Failures have occurred across the region,
from the Chesapeake Bay to Virginia horse country. Some outages blocked all calls in a particular area; others restricted the number of calls or deprived authorities of location data and call-back numbers.
The troubles occurred in a system operated by Verizon, whose lines handle every 911 call made in Washington’s immediate suburbs. Verizon routes 911 calls to 1,800 government-run call centers in 12 states, making it one of the largest such carriers in the nation.
The 911 networks are specifically designed to be fail-safe and to continue operating when other critical infrastructure, such as power lines, are knocked out.
But as failures quietly mounted, officials in the Washington area and elsewhere began asking whether the incidents were symptoms of deeper flaws permeating the nation’s emergency-response system, perhaps requiring federal action.
“At the time you’re in most dire need of assistance, it would be nice if someone could hear your call for help,” said Carol Henn of Rockville, whose husband was killed by lightning at a picnic in 2010. Calls to 911 seeking help for Carl Henn met with busy signals. It is unclear why the calls did not go through, but 911 troubles that day are being reviewed by Maryland regulators.
Experts said the outages are especially troubling because they hobbled some of the most advanced and best funded emergency call centers in the nation, such as those in Fairfax and Montgomery counties.
No single factor
The outages were caused by various problems and could not be traced to a single factor, The Post’s review found. The problems included struggles to maintain equipment, technical glitches and automatic alarms going unheeded.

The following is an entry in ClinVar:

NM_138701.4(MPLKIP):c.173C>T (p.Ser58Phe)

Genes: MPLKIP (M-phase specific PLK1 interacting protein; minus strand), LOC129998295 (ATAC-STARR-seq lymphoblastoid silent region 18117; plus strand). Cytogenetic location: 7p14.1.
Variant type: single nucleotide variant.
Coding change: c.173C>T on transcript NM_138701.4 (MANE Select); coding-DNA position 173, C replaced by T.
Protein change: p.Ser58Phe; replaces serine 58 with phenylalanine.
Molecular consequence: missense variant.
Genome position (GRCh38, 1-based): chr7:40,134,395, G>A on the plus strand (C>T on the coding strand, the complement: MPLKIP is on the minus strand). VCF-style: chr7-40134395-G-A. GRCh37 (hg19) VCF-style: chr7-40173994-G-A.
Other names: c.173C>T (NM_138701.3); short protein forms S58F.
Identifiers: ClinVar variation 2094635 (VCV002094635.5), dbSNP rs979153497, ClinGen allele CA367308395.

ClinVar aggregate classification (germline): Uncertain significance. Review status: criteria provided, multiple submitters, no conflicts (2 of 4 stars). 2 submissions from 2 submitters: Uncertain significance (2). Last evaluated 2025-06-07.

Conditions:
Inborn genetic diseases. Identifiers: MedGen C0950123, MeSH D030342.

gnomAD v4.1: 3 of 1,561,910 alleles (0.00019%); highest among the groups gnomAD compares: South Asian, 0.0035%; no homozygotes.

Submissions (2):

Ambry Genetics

Verizon officials said they took all of the problems seriously, while emphasizing that they do not consider all of the failures equally significant.
“If we step back, our overall reliability is very strong,” said Maureen Davis, Verizon’s vice president of network operations for the Mid-Atlantic region. “Having said that, we care about each one of these incidents.”
The Washington area outages have national implications, experts said.
“Everyone is waiting to understand exactly what happened” with the derecho, said Steve Marzolf, an information technology official for Virginia and an emergency call center specialist. “The network in Northern Virginia . . . is pretty much the architecture used nationally.”
Verizon provides the backbone of the region’s emergency service system. No matter what telephone company a person uses to call 911 in the Washington suburbs, the call passes through Verizon’s system, which operates like a high-tech traffic cop and directs requests for help to the closest dispatch center.